Despite their great therapeutic potential, 2′,3′-dideoxynucleosides suffer from limitations, in particular the low metabolizability of some of them by kinases into triphosphate. 2′,3′-Dideoxyuridine 5′-triphosphate, for example, is an excellent inhibitor of reverse transcriptase (Z. Hao et al., Proc. Am., Assoc. Cancer Res., 1988, 29, 348, E.Matthes et al., Biochem. Biophys. Res. Commun, 1987, 148, 78-85). However, the nucleoside thereof is able to inhibit the replication of HIV in vitro. Studies have shown that this result is linked to the low metabolizability of the nucleoside into its monophosphate by cell kinases (Z. Hao et al. Mol. pharmacol. 1990, 37, 157-153).

Thus, AZT is successively metabolized into the triphosphate thereof (AZTP), which is a potent inhibitor of HIV reverse transcriptase. Similarly, Acyclovir (ACV) is converted into the triphosphate thereof (ACVTP), which selectively inhibits herpesvirus DNA polymerase. The first step in the activation of the nucleosides (Nu) consists of a monophosphorylation, leading to the corresponding monophosphate (NUMP). It is this first step which is the most selective.

In order to circumvent this key step of enzymatic monophosphorylation, it has already been proposed to adminster NuMPs directly, but their use for therapeutic purposes was contraried by the abovementioned limitations and drawbacks.

Compounds bearing a phosphate or phosphonate group have a negatively charged ionic nature at physiological pH. The therapeutic activity of such compounds is consequently limited, on account of the low diffusion of negatively charged compounds across biological lipid membranes. In particular, charged compounds do not diffuse efficiently across cell membranes, or indeed across the cerebral barrier, which are lipidic in nature. Moreover, such compounds are readily dephosphorylated by the action of phosphatase enzymes in the blood or on the cell membranes, which enzymes dephosphorylate the substrate compounds thereof. In general, charged phosphate or phosphonate compounds are poorly absorbed via oral administration.

It has been sought to convert mononucleotides into neutral phosphotriesters capable of crossing the cell membrane and of intracellular delivery of the corresponding mononucleotide phosphotriester (NUMP). Such an approach has been adopted by various authors for a number of years, but has proved to be disappointing. The derivatives obtained were in general either excessively toxic or of insufficient extracellular stability, and did not in the end result provide any enhancement of the biological activity.

Thus, the use of phosphorylated nucleoside structures comprising bioreversible protecting groups of acyloxymethyl or acyloxybenzyl type has been proposed, for antitumor nucleoside derivatives such as 5-fluorouracil, in WO patents No. 9,008,155 and 9,119,721. However, these compounds are of limited chemical stability, and generate toxic formaldehyde metabolites in vivo. Furthermore, they are sparingly soluble and the yield of their chemical preparation is low.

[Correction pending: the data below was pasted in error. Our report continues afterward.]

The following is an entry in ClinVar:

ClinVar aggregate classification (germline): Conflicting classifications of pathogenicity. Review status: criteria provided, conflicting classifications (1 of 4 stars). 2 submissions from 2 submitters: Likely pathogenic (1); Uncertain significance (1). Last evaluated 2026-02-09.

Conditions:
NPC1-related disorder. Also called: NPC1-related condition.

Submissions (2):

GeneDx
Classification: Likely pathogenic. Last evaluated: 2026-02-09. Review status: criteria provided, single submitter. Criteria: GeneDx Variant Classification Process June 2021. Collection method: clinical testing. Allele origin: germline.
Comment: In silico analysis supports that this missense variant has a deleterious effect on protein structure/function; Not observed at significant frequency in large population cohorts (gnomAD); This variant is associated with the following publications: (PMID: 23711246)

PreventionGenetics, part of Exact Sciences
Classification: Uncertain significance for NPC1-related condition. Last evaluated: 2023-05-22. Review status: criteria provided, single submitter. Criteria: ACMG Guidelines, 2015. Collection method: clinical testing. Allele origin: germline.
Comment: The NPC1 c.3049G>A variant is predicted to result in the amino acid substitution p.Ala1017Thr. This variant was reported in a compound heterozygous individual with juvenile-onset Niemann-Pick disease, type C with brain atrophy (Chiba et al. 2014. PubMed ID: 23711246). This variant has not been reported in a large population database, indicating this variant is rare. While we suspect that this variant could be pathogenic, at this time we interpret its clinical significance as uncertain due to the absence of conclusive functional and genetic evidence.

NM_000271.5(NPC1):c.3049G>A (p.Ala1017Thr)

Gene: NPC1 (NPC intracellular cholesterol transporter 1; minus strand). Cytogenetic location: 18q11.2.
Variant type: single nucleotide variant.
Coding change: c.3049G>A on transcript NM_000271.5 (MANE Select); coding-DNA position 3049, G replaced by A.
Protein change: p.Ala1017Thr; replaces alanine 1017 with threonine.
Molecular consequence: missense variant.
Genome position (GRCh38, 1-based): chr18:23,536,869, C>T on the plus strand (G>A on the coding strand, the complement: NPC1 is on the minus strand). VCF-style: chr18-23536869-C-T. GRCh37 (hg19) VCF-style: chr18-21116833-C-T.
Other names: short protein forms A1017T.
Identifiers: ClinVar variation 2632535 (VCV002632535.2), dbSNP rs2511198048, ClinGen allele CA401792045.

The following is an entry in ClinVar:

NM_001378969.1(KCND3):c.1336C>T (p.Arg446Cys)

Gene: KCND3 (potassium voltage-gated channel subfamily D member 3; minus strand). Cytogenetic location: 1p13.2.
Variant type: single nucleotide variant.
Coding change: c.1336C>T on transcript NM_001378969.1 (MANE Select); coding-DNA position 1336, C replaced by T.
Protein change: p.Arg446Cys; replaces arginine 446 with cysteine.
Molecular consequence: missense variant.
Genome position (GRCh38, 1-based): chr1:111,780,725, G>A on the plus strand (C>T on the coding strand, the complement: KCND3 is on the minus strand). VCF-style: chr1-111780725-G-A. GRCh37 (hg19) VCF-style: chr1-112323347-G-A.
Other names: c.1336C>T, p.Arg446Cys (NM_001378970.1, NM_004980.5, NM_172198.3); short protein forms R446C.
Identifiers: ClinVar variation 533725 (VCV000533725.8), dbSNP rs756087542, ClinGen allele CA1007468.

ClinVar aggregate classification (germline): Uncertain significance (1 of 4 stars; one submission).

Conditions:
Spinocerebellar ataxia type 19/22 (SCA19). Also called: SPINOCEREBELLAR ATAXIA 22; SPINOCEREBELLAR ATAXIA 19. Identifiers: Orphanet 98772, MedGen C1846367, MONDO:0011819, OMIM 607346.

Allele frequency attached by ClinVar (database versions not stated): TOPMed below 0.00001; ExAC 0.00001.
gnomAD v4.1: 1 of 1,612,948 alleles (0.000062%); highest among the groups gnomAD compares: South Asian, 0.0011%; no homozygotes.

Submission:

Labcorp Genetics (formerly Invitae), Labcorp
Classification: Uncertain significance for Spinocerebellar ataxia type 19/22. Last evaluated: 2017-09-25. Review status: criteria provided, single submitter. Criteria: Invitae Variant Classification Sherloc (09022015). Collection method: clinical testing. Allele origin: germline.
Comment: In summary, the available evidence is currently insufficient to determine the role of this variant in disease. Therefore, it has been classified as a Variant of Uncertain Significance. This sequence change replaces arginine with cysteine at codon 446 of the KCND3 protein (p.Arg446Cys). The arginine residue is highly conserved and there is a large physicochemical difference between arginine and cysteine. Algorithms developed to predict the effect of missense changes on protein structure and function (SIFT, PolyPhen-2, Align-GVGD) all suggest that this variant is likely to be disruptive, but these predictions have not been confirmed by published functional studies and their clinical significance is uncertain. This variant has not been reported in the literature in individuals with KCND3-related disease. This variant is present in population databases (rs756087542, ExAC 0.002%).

The aim of the present invention is thus to provide other types of bioreversible groups which may be combined especially with mononucleotide or other structures such that the biological activity thereof is enhanced, in particular as regards compounds derived from or analogous to nucleosides having antiviral activity, and which reversible groups do not have the abovementioned drawbacks.

The present invention proposes to use novel groups, characterized by the presence of SIS and/or S/C═Z enzyme-labile bonds which lead, after enzymatic activation, to the formation of unstable intermediates that selectively release the corresponding monophosphate or monophosphonate.

More precisely, the subject of the present invention is the compound corresponding to the general formula I:

ROP(═O)(OR)Nu  (I)

in which:

R is a radical (CH2)nSX, where X represents a radical C(═Z)(Y) or SU, and Z is O or S;

Y and U represent an alkyl, aryl or saccharide radical which is optionally substituted, in particular with an OH, SH or NH group; and

n is equal to 1 to 4, preferably 1 or 2;

Nu is a radical consisting of a residue of a biologically active compound or the dephosphorylated residue of a compound which is biologically active when it bears a phosphate or phosphonate group.

Moreover, the present invention also relates to the compound corresponding to the general formula Ia:

RSP(═O)(QR)Nu  (Ia)

in which:

R is a radical (CH2)nWX, where X represents a radical C(═Z)(Y) or SU, and Z is O or S;

Q is O or S;

W is O or S;

Y and U represent an alkyl, aryl or saccharide radical which is optionally substituted, in particular with an OH, SH or NH group;

n is equal to 1 to 4, preferably 1 or 2; and

Nu is a radical consisting of a residue of a biologically active compound or the dephosphorylated residue of a compound which is biologically active when it bears a phosphate or phosphonate group.

When, in the formulas (I) and (Ia), Nu is linked to the phosphorus by a PO bond, the compound of formulas (I) and (Ia) according to the invention bears a phosphate group and thus constitutes a phosphotriester compound.